I feel extremely prepared, which is helping, and everyone has been immeasurably helpful and supportive as my departure nears, but I told my mom this evening that I keep worrying about the little, insignificant things like:

What if my baggage weighs 52 pounds?
Will my hair and make-up get gross on the flight?
Do I need compression socks or does the twenty-something-year-old magic apply to international flights, too?

See––little things . . . My time abroad is a quick three weeks, so I already know it will be a whirlwind kind of trip. During my stay, here's what I'm most looking forward to:

Staying with a family so I can experience "real life" in Berlin.
Going to museums and internet cafes when I feel touristy.
Eating chocolate and mentos as I read on the plane.
Listening to music on trains.
Seeing the Brandenburg Gate again––it's just so stunning.

Tuesday, May 27, 2014

Currently Reading: Non-Fic Royalty


Now that school is out and I've had a minor academia detox, I thought I'd share what I'm currently reading. As you all know, I'm really into non-fiction writing, whether that be essays, journalistic articles, or diaries and journals. I'm really pleased to say that a book I picked up over winter break is just as good as I hoped it would be.

I'll be honest and admit that the initial reason I picked up The New Kings of Nonfiction is because it's edited by Ira Glass and I'm a wanna-be NPR junkie. So far I am about half way through (I've yet to get to my beloved DFW) and it's great. What makes it readable and less daunting than a 400 page novel is that you can read one essay a day and feel like you've made considerable progress because you start and finish a subject. (The Atlantic and The New Yorker seem to be reigning champs of originally published sourcing . . . so there is kind of a specific audience niche implied here, which is slightly smug and presumptuous.)

My favorite essays thus far are:

"Six Degrees of Lois Weinberg" by Malcolm Gladwell

"Shapinksy's Karma," by Lawrence Weschler (this story is incredible!)

"Among the Thugs," Bill Buford

I'm hoping to finish this before Saturday when I leave for Germany, because I want another new book to read for my flights!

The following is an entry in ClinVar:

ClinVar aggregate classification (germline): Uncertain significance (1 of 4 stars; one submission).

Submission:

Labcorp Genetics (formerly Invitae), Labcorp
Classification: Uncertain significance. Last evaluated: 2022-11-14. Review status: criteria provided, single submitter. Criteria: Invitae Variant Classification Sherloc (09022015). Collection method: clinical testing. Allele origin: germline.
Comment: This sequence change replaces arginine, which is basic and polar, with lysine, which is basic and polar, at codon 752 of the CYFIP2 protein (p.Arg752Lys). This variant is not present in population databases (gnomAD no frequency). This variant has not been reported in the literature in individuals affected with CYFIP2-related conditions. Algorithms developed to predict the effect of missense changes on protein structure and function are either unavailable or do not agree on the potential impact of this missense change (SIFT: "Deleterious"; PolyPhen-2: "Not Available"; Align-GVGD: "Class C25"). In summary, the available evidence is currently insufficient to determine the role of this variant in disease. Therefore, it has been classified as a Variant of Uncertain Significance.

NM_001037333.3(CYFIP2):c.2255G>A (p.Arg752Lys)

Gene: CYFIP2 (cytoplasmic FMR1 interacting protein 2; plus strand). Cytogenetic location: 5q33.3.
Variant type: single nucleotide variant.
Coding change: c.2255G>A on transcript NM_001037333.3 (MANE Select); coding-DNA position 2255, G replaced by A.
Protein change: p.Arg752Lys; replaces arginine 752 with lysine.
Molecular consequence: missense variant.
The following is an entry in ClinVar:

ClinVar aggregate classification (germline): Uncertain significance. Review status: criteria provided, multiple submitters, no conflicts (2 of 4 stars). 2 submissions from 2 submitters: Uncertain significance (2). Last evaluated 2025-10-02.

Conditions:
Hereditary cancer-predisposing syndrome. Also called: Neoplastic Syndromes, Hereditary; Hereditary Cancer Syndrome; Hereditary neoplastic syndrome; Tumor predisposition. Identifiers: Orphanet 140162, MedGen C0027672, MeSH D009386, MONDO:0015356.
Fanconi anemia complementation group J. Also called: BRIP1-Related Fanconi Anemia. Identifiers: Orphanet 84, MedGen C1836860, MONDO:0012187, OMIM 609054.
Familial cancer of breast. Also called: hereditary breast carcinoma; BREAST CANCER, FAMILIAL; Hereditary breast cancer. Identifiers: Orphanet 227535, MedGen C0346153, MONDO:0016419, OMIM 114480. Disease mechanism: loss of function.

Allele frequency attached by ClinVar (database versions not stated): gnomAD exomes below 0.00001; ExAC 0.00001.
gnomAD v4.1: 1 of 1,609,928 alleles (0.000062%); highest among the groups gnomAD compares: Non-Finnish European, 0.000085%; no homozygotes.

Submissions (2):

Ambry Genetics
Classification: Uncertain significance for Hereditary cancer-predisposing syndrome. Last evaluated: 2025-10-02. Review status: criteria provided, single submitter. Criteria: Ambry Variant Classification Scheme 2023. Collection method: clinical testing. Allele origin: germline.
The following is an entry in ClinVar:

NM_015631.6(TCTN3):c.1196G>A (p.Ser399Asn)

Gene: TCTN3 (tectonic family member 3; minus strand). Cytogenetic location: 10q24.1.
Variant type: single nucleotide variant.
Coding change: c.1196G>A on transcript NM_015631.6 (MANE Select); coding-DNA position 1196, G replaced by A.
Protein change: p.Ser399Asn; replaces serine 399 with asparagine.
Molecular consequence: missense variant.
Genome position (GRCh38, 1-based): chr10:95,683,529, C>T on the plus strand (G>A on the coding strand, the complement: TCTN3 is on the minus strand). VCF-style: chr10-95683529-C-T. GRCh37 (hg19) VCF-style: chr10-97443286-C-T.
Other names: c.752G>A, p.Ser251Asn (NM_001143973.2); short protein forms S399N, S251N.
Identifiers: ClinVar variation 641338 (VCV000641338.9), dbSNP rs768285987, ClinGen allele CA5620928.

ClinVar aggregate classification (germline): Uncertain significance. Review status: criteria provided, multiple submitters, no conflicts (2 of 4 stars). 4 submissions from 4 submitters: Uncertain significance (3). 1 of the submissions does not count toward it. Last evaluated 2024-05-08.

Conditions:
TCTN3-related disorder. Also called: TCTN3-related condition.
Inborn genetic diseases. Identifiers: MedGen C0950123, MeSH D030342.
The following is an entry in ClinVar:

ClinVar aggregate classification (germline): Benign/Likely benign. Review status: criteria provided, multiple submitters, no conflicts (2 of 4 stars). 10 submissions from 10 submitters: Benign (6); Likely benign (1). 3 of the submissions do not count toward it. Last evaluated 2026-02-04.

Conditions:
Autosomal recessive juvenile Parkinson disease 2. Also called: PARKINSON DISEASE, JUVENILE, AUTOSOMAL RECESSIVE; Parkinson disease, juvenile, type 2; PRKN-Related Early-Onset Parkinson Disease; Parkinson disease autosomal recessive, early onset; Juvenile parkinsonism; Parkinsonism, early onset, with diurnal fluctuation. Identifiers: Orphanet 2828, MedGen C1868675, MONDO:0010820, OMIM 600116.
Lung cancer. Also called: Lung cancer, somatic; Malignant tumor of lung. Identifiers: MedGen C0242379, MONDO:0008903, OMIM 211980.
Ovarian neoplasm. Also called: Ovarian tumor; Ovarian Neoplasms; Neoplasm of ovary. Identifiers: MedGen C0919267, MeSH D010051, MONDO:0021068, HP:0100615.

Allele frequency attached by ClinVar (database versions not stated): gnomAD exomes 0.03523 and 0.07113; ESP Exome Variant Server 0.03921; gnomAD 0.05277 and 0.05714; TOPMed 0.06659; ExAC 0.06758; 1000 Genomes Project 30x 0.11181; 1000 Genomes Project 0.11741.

Have you been reading any good nonfiction lately? I'd love your suggestions!

Tuesday, May 6, 2014

Procrastination


Is this a busy time of year for you? All my friends and I are feeling the crunch and rush of finals––it's the dog days. The weather last week was incredibly stormy and moody, which helped keep everyone indoors and forgetting that the year is almost over. Now that the sun is out and the temperature is rising, everyone seems anxious in their classes and libraries.

This year especially, I've fallen victim to procrastination. I used to be insanely regimented, but I keep putting things off for the next day and it's starting to creep up on me. (Yikes!) Some of my friends say that procrastination often leads to their best work. But, I'm a worrier . . . so it just makes me nervous and wacky. Tonight is my night to get caught up and rid myself of this brain fuzz I currently have.

What are your tricks for staying on-schedule. Do you have rewards for meeting deadlines? Do you have any good scheduling tricks? Do you recommend a certain environment for ultimate productivity? I'd love your suggestions!

P.S.
This time of year, I feel my people-pleasing tendencies raging.
Multiple personalities are so essential for me to have a balanced life.
Do you work alone?

Photo: Kurt Vonnegut doodle, via The New Yorker (part of a new publication featuring his drawings!)

Thursday, April 24, 2014

Dickinson Read-a-Thon!


The craziest, coolest event is being held in the Twin Cities this Friday! In celebration of National Poetry Month (and what a great month it is!), University of Saint Thomas is hosting a day of Emily Dickinson. Every poem of hers will be read––from #1 to #1,789. The event begins at 8 in the morning and is anticipated to last an exhausting total of 14 hours. If you can't attend, the University is planning to have a live stream here. But really, who wouldn't want to cozy up in a gorgeous library and listen to the mysterious lines of our good gal, Emily?

Photo via